Since you’re doing this to develop yourself, it would be advisable you have a separate place (either a corner in your house or a special table). This will help you stay focused and more engaged.

Connect your reading with your daily activities

For instance if you choose to read after taken breakfast, then always have a book right next to you on the table while you’re eating.

Lunch break could be your own perfect time.

Because I don’t have my own car yet, public transport is always an opportunity for me to do my reading.

I read while I wait for the passenger to fill up in the commercial transport bus. I read while stuck inside the traffic.

Those are the major reasons why I prefer e-book, because I don’t need to carry books around. I do everything with my smart phone.

Connect with readers like you

It is good when you have people expecting you to show up.

This is easy with the help of the Internet. Platforms like Facebook, LinkedIn, and GoodReads all have groups created where reader can connect. Just search for book-related groups and join them.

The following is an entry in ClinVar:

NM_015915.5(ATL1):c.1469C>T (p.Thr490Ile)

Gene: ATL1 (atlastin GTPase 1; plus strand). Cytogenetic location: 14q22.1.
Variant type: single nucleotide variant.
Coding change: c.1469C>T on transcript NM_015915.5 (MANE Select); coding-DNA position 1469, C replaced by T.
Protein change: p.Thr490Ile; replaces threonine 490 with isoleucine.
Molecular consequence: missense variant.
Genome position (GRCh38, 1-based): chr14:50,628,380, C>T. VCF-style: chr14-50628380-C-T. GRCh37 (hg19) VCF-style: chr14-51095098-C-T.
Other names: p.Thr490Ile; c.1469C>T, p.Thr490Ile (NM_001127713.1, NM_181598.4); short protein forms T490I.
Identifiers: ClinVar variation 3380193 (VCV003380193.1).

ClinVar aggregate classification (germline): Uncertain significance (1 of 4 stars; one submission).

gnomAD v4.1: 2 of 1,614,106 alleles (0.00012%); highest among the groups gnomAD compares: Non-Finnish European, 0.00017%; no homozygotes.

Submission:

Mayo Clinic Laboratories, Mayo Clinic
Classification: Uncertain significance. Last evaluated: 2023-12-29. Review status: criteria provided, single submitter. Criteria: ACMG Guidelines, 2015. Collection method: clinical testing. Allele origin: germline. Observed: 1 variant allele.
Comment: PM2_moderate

Participating in this kind of groups will enhance your reading prowess and challenge you to read more.

You can also join a book club in your neighborhood. If you can’t find any, create one and invite people to join.

Have a reminder

We get carried away at times, especially when our new habit hasn’t yet become part of our daily routine.

It is however advisable to have a reminder. You can tell a close friend or your spouse to remind you of your scheduled time.

Another alternative is to set a reminder on your smartphones. I advise you set two reminders, just to make sure you don’t forget: One to remind you 30 or 15 minutes before your scheduled time. And the second reminder should be set on the exact time.

Share and Implement

Knowledge is useless without action, and only knowledge that is put to use is power.

So how do you plan to implement it?

This is the most important question to ask yourself. Just think of how you’re going to add value to people with what you’ve learned or what you are learning.

You can share it with your Facebook friends. You can start something around it. I mean, just do anything you think is best for other to benefit from you.